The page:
At the Grampian Transport Museum – Sunday 25th August
Sixty years after being launched by the British Motor Corporation (BMC), on 26 August 1959, the Mini remains one of the most recognisable and loved vehicles ever made – it was, also, arguably the world’s first classless car.
The Mini is an enduring symbol of the swinging sixties: it gave its name to the mini skirt and countless small versions of other products; it was bought by a wide spectrum of society from royalty to impoverished students – and in Mini Cooper formats, excelled in motor sport on stage rallies and on tarmac circuits.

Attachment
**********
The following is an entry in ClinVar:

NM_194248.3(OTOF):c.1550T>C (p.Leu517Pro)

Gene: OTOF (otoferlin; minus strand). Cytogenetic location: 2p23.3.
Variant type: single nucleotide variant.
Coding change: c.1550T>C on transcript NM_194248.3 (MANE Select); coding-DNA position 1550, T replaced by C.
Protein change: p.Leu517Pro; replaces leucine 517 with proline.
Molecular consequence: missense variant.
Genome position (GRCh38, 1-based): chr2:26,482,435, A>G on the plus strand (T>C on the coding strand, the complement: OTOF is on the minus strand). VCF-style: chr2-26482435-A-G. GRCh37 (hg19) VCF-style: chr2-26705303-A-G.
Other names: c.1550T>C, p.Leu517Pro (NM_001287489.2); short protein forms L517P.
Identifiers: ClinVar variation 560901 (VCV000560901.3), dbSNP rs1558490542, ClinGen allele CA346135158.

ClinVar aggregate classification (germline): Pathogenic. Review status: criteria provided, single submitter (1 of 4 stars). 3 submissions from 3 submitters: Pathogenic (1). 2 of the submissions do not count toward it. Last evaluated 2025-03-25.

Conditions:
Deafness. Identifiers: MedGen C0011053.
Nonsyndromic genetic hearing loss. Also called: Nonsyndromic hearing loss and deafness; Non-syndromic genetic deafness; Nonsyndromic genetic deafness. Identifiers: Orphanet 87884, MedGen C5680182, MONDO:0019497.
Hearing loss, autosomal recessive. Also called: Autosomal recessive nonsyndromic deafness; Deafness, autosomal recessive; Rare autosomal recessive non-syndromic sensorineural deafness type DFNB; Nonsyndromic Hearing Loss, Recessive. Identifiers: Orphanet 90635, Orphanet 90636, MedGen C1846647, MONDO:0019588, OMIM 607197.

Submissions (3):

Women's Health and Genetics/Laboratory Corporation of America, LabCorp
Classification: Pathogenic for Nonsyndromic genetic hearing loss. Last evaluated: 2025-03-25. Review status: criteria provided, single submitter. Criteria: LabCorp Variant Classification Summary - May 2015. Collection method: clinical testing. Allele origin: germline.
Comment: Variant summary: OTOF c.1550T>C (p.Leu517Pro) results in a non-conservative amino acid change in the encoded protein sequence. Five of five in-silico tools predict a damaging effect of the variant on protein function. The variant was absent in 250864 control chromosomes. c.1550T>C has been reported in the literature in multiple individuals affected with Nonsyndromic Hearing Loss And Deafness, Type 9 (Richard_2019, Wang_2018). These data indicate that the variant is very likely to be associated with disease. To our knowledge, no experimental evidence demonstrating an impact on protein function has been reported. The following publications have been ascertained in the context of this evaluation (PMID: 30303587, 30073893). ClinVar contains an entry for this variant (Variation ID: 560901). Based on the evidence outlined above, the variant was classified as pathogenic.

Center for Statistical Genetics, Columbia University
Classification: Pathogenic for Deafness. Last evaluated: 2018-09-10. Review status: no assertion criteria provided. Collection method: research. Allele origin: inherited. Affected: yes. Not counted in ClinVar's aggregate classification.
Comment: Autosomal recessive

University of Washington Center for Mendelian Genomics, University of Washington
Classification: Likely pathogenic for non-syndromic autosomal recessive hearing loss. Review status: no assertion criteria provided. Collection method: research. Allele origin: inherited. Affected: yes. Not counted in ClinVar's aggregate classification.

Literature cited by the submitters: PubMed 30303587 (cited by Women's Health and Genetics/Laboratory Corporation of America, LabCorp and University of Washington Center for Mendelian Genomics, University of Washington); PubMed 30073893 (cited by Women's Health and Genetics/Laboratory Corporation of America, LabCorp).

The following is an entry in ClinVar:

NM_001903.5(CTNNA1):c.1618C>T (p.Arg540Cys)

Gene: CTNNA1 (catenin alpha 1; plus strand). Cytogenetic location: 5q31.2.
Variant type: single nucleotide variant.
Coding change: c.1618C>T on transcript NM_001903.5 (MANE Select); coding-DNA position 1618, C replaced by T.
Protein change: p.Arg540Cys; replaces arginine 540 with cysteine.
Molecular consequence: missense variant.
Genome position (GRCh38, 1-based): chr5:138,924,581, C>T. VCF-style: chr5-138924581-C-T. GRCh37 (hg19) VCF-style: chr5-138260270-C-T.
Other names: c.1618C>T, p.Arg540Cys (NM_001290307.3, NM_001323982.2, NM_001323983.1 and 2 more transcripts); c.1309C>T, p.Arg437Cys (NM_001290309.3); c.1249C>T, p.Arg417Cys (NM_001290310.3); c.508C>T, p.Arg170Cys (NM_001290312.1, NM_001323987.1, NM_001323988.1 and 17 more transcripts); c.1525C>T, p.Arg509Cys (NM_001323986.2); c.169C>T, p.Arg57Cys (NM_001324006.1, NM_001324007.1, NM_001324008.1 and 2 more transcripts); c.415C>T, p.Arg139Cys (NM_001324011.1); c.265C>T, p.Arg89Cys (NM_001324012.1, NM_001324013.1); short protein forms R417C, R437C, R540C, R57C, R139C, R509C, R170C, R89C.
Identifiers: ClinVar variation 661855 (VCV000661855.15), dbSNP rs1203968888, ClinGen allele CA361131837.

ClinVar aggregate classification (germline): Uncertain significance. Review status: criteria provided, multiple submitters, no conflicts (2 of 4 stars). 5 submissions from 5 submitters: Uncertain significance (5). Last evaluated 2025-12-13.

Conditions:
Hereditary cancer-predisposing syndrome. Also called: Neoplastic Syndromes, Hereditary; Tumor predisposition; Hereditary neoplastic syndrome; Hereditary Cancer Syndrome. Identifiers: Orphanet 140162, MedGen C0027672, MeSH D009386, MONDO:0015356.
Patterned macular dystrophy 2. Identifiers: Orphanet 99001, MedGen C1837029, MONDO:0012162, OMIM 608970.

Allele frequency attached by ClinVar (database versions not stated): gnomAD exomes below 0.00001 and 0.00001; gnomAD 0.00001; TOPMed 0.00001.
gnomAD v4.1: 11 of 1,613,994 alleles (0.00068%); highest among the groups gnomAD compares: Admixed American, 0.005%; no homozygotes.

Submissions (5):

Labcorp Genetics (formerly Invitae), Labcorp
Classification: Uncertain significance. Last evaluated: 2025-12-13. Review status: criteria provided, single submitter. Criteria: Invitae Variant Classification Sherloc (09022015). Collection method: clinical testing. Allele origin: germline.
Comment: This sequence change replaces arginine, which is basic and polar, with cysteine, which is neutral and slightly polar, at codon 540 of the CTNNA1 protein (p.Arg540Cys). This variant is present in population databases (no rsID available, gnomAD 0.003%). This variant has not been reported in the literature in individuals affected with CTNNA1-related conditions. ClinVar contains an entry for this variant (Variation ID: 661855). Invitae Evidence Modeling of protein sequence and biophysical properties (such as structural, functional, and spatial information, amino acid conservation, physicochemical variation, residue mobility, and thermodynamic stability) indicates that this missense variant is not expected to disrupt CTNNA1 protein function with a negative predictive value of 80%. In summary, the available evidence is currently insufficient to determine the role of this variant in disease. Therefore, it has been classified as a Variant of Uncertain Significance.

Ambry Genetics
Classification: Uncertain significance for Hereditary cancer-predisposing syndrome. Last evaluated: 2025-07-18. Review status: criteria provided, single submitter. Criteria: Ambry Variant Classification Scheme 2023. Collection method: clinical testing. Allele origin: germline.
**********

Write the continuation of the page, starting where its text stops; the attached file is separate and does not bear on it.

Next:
In 1959, as the country emerged from post-war austerity, just over 58% of UK households owned a television set, 13% of households had a refrigerator and only 35% of households owned a car. By 1970 over 50% of households owned a car.
The Mini was a key component in all this change. In 1965, it was the UK’s 3rd bestselling car and ten years later, it was the UK’s 3rd bestselling car again. By this time, it was BMC’s bestselling car.
When production ceased in 2000, over 5.5 million Minis had been produced in car, van, estate car, pick up and Moke form.
Mini production peaked in 1971, with over 216,000 of the 318, 475 cars produced being exported.
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